Types of Metal Detecting Activities, page 22:
WET SAND BEACH HUNTING
(CONTINUED from previous page)
Metal Detectors Required for Beach Hunting on Wet Sand & in Shallow Surf
Since the salt concentrations are higher in wet sand than in dry sand, only VLF metal detectors with Automatic Ground Balance and Tracking options (for ignoring salt water and magnetic sand simultaneously) will perform well. All BBS and FBS detectors will do great, and sometimes, along with PI detectors, may be the only machines to perform effectively on wet sands with high concentrations of iron magnetite.
When it comes to shallow surf wading, only amphibious, wading and underwater metal detectors, both BBS and PI types, can and should be used. PI detectors have an advantage over other types in relation to the detecting depth and ignoring both salt mineralization and black magnetic sand.
Using the Pulse Induction Underwater Metal Detector for Wading in Surf
But the multi-frequency BBS metal detectors, such as the most popular models of the Minelab's Excalibur line, are more comfortable and easier to operate because of the Multi Tone ID, Automatic Tuning (Auto Tune) and Discrimination options. The latter plays an important role when wading into the shallow surf at the locations which contain a lot of trash and iron.
However, this can be the "Catch 22" since discriminating iron may lead to missing too many valuable targets positioned beneath it. Like at any hunt site on land, most of the beach junk is ferrous (iron) by virtue of its availability. There are some beaches that may be littered with so many iron objects that they form a layer or "trash blanket." All valuable targets lying in close proximity to iron objects or beneath them are completely masked to any metal detector, so this "trash blanket" may conceal a lot of small "treasures" beneath it.
Auto Tune or S.A.T. (Self Adjusting Threshold) also plays a very important role in metal detector's performance during wet sand/surf hunting. When used at the surf line, where the search coil is in and out of salt water, a manually tuned metal detector can be very frustrating to use. The control must be adjusted continually to maintain a threshold. Some detectorists set it slightly below the threshold; however, that can result in a reduction in depth as the ground conditions change.
Automatic tuning helps keep the metal detector operating at maximum sensitivity without requiring constant adjustments by the operator. It improves the stability, reduces noise, and allows higher Gain settings to be used.
Equipment & Accessories Used for Beach Hunting on Wet Sand & Wading in Shallow Surf
• Dry Suits are essential for wading in the shallow surf because they are designed to prevent water entering and provide thermal insulation or passive thermal protection to the wearer while immersed in water for long periods of time. It is important to remember that the body loses heat much faster in the water than in the air. Staying immersed into the water without proper thermal insulation for hours may turn your Treasure Hunting Day into the Ambulance Ride Day.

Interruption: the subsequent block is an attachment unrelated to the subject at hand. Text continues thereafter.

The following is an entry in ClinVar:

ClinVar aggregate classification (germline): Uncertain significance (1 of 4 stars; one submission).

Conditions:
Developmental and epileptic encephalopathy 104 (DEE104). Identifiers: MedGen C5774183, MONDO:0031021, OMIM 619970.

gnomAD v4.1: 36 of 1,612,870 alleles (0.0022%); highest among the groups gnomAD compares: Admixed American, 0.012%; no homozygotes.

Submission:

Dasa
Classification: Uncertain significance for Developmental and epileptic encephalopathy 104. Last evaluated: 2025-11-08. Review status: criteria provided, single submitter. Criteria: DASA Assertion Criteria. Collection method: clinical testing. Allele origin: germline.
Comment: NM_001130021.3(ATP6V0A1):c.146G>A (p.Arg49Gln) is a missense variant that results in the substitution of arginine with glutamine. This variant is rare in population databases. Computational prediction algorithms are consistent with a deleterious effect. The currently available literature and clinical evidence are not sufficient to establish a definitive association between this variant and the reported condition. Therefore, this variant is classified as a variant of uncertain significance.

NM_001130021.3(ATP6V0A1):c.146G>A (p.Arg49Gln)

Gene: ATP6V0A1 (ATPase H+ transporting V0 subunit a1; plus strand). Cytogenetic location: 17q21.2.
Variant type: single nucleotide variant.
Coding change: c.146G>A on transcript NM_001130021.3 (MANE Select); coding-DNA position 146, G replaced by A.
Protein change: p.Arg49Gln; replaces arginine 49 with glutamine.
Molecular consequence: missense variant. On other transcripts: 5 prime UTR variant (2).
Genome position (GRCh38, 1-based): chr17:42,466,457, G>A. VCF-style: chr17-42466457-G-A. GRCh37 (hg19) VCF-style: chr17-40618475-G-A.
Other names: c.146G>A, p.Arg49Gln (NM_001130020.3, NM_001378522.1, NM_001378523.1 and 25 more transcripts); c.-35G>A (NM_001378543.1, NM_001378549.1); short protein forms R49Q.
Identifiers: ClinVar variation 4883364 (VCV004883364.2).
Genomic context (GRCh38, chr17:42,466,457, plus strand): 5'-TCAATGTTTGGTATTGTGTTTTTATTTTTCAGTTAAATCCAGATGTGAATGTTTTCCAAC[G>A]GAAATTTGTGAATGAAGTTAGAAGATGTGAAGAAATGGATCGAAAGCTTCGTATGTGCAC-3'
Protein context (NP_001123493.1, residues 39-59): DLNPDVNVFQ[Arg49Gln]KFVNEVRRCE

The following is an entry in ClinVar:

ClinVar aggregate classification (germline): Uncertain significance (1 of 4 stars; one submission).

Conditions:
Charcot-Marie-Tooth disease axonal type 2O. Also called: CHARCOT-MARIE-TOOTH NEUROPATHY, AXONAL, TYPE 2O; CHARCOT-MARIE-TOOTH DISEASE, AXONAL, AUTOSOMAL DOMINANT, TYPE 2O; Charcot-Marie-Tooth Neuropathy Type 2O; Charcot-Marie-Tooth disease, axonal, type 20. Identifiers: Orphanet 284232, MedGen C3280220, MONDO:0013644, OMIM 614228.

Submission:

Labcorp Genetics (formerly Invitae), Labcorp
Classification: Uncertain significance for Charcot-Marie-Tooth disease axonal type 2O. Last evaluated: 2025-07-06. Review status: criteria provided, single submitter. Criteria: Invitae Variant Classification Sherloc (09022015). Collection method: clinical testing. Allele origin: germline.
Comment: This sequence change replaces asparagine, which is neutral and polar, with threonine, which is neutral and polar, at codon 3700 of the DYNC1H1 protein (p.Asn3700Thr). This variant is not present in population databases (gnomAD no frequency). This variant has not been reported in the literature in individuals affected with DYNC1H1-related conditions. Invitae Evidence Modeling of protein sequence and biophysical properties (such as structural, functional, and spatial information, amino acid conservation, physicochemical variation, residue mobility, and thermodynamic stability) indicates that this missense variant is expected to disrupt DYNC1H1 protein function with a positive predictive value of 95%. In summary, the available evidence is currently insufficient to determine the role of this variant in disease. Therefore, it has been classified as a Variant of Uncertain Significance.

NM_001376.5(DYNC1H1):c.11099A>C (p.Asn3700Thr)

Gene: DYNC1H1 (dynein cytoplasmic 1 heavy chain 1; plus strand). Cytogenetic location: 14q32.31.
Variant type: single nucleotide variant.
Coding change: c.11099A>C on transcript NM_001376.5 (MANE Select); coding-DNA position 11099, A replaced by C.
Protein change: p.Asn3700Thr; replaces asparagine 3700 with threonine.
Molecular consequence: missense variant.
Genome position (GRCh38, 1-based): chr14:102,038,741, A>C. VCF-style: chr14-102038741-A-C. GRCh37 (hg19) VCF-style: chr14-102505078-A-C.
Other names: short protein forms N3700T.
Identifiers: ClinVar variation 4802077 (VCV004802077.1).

• Submersible Search Coils are the must if you plan to search the wet sand with a land metal detector. Search coils of most land metal detectors are submersible.
• The electronics housing must be either water-resistant (splashproof metal detectors) or waterproof (underwater metal detectors) if you plan to venture into the shallow surf. The waterproof encasing for the control box is the must if you use a land metal detector in the shallow surf.
• Headphones are required to hear the faint and tiny signals and to minimize the sounds of winds, splashing waves and people.
• Sturdy short-handle Sand Scoop made of steel is good for detecting on wet sand, but a long-handle water scoop is even better as it would give you a better leverage. Because it takes a few moments to work damp sand out of a beach scoop, it takes some practice to get used to it, but you will build the muscle and master your recovery technique after a while. Recovering targets on wet sand requires sturdy metallic scoops. The light plastic and short-handled beach scoop used for detecting on dry sand is out of question because the wet sand is dense and heavy.
A long-handled Water Scoop is required for shallow surf hunting as you most likely would not want to kneel or bend down in the water to recover a target. Water scoop differs from the sand scoop by the following features in its design: 1) a foot pad behind the handle (as shown on picture to the right), on which you place your foot for proper leverage during target recovery, 2) pointed front for easier digging through wet sand and rocky ocean or sea floor, 3) wood handle that floats, 4) open top allowing you to see and retrieve your finds quickly. Water scoop also may have either a balance grab handle welded to the scoop handle or plastic lift handle which can be attached to the scoop handle, so one can pick up the scoop easier when it is filled with sand. To keep the scoop pointing in the right direction, you should mark the handle.